The teaching the Church had replaced Israel began as early as the second century.2 The idea was since the Jews had rejected their Messiah, God had rejected them (nationally) and had given their promises to the Church. These promises were not to be fulfilled literally but figuratively. Throughout the Middle Ages, belief Israel been irrevocably replaced by the Church solidified. Thus, the Church replaced Israel. This error is held by most of Christendom under the theological system known as covenant, reformed, or replacement theology. Theologians call it supercessionism. While it is the predominant theological view in Christendom and has a long pedigree, it is heterodox, errant theology and has a hermeneutical foundation of sand.
Despite the prevailing theological climate in the Middle Ages, certain groups such as the Syrian School of Antioch and the Victorines rejected the allegorical method. When the Reformers emerged, they revised current theological thought and established a more disciplined method of interpretation. Literal interpretation began to reassert itself as the dominant methodology, primarily in the realm of soteriology (the doctrine of salvation). As a result, they were able to recover and rediscover the great doctrine of justification by faith alone. The bywords of the Reformation were sola Scriptura, sola gratia, sola fides–the Scriptures alone, grace alone, and faith alone. They saw the Scriptures, read in a normal, natural way, taught salvation by faith in Christ’s work alone. But old habits and traditions die hard. The reformers did not apply their methodology to other realms of theology such as eschatology (doctrine of last things) and ecclesiology (doctrine of the church). While the reformers failed to exploit a historical, grammatical, and literal hermeneutic into other areas of theology their failure can be understood. They were under tremendous pressures and what they achieved was nothing less than remarkable. But the great tragedy in Christendom is that since then almost no progress has been made to bring hermeneutical rigor into other areas of theology. The vast majority of scholars, pastors, and theologians fail to apply a consistent literal, grammatical hermeneutic to the Scriptures. They are essentially in the same place as the reformers 500 years ago.
The degree to which some interpreters reject a normal reading of a text is stunning. The have imprisoned themselves in a flawed hermeneutical system and most want to stay enslaved. They reject God’s sovereignty and His faithfulness for they refuse to believe that God will fulfill his word literally as he did in the past. God has been proven faithful by fulfilling hundreds of promises already. Were they fulfilled figuratively or literally? Consider the following. How would non-literal interpreters interpret the Scriptures related to the Lord’s first advent had they lived before that advent? Would they not “spiritualize” away the prophesies related to the Lord’s first advent? Think about it.
Those who hold a non-literal hermeneutic also often uncritically follow tradition. While tradition has virtues it can seduce one into rigidity and blindness. Jesus’ condemned the religious authorities of his day for two reasons. One was hypocrisy. The other was tradition. The religious leaders in Jesus’ day placed tradition alongside or above the Scriptures. The teachings of the Church Fathers, Augustine, Luther, Calvin, and other reformers and theologians have value but they contain many errors. The Scriptures are supreme. When commentary conflicts with the normal reading of the text, the text trumps.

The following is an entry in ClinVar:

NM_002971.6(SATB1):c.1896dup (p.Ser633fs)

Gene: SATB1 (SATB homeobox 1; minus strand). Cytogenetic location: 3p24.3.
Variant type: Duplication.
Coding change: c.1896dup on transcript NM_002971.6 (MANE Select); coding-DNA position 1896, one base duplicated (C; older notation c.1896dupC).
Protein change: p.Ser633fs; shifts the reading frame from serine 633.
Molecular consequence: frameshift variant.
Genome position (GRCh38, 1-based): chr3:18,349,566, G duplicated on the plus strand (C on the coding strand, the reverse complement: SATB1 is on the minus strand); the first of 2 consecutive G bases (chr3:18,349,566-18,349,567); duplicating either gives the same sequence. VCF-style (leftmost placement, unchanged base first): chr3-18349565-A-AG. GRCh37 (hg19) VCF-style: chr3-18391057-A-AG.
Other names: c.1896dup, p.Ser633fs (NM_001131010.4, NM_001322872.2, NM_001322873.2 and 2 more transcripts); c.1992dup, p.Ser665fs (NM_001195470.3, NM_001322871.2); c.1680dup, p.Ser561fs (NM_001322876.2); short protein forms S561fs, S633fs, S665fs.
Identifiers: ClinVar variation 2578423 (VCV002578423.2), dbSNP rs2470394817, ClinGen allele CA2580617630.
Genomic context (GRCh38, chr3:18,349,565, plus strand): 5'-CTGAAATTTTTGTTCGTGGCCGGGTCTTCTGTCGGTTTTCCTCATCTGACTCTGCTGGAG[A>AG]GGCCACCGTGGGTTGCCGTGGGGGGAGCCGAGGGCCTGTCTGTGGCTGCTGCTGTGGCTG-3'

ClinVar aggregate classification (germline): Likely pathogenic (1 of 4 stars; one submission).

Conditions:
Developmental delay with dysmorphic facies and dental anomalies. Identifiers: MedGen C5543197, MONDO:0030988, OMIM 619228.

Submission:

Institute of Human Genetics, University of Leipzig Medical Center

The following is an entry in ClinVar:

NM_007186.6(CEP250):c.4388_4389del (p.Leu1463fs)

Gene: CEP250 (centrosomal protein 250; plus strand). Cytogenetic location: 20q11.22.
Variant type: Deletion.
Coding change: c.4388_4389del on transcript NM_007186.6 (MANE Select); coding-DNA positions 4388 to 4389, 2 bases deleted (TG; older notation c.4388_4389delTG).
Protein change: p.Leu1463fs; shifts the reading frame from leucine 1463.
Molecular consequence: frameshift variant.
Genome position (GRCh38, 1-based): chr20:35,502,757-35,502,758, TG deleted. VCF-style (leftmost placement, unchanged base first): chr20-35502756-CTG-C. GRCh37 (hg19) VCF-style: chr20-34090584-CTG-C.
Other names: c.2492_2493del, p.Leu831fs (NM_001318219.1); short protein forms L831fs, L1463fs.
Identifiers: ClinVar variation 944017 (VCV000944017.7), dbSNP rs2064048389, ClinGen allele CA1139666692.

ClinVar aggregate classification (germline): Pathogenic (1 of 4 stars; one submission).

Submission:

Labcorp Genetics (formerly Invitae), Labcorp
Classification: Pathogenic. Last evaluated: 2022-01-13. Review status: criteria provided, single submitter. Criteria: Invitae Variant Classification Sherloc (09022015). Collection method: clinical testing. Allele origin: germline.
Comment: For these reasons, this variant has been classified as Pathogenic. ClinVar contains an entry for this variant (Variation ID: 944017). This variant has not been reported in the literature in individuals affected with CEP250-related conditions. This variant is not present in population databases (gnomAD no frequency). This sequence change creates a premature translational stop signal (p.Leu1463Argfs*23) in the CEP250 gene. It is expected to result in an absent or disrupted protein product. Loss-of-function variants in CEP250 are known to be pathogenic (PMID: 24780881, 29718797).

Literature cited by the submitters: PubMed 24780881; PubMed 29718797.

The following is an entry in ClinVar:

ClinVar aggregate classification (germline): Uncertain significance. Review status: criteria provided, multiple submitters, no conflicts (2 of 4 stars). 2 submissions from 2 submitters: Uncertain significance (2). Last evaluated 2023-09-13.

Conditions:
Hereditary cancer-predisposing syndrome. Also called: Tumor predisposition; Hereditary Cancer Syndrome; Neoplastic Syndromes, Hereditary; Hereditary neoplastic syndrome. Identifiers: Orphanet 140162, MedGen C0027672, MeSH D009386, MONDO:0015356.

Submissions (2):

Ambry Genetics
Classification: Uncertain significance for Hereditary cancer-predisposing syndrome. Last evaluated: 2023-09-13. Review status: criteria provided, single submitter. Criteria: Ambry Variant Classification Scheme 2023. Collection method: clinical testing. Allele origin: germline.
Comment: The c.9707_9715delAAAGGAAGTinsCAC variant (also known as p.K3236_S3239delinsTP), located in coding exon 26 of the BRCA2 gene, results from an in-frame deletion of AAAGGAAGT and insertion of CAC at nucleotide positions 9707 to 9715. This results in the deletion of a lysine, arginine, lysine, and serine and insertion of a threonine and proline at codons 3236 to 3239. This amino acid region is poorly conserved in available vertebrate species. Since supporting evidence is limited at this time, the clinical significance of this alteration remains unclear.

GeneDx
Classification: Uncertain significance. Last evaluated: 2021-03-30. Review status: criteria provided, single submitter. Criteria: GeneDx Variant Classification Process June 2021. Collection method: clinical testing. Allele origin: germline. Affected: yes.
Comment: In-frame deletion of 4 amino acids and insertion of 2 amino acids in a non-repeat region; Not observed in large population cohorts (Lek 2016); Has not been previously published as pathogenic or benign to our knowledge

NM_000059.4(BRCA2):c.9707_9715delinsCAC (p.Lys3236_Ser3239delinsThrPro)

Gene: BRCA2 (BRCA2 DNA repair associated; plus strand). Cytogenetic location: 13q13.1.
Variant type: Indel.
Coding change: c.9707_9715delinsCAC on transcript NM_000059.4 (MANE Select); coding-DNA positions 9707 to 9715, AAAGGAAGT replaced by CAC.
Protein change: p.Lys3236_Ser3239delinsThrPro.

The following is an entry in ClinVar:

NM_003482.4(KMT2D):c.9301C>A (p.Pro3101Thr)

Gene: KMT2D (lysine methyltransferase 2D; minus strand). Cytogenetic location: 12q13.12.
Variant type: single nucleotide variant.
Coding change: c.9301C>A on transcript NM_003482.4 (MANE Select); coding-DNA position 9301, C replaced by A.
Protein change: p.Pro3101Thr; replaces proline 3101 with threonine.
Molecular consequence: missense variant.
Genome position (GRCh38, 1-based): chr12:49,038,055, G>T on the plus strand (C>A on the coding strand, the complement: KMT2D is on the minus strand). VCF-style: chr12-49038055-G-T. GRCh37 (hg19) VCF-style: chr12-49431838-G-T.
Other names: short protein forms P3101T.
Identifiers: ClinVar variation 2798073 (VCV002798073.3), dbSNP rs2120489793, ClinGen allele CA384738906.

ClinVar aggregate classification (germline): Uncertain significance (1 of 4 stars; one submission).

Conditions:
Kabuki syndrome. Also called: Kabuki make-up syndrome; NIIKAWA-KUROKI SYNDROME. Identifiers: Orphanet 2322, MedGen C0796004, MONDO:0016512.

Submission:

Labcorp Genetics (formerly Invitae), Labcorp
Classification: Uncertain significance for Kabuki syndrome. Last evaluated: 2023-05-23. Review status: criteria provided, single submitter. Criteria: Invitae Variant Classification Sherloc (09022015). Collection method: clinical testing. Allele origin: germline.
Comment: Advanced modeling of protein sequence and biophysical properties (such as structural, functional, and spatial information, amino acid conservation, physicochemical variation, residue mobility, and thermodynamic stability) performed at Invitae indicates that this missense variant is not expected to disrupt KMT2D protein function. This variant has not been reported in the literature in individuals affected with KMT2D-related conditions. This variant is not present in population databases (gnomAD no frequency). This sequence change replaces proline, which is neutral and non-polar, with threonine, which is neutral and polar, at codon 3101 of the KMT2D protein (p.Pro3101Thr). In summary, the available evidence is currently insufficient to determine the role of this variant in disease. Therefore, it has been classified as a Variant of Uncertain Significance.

The gospels reveal that when Jesus referred to the Scriptures, he always interpreted them in their literal sense. Jesus made references to the biblical figures of David, Abiathar, Jonah, Solomon, Isaiah, Moses, Abraham, Isaac, Jacob, Abel, Daniel, Noah, Elijah, and Elisha. He taught they were literal personages and the events surrounding them were historical. He also noted the events and places of Sodom, Nineveh, the creation of man, and the Flood. In each case he interpreted the events and places as literal and historical. Consider the following statement by Jesus:
17 “Do not think that I came to abolish the Law or the Prophets; I did not come to abolish but to fulfill. 18 For truly I say to you, until heaven and earth pass away, not the smallest letter or stroke shall pass from the Law until all is accomplished (Matthew 5.17-18).
More familiar as “jot or tittle” in the King James translation, the “smallest letter or stroke” is the Greek expression ἰῶτα ἓν ἢ μία κεραία (one iota or one point) which referred to the smallest Hebrew letter “yod” and part of a letter such as the “horn” part of a letter. Did Jesus believe in the literal fulfillment of Scripture? According to his above statement, not just down to the word but down to the smallest letter and to the smallest part of a letter. Can one be more literal than that?
The figurative, allegorical, “spiritualizing” interpreter is at odds with his Master. The root of the hermeneutical problem is unbelief, the remedy, faith. This one fact should be sobering to those who “allegorize” texts.
1 Lewis, C. S. English Literature in the Sixteenth Century Excluding Drama, Oxford, Clarendon Press, 1954, p.186.
2 This should not be surprising to the reader who has read Paul (cf. 2 Timothy 1.15, 4.10-11).
©1998 Don Samdahl. Anyone is free to reproduce this material and distribute it, but it may not be sold.
Updated, August 20, 2010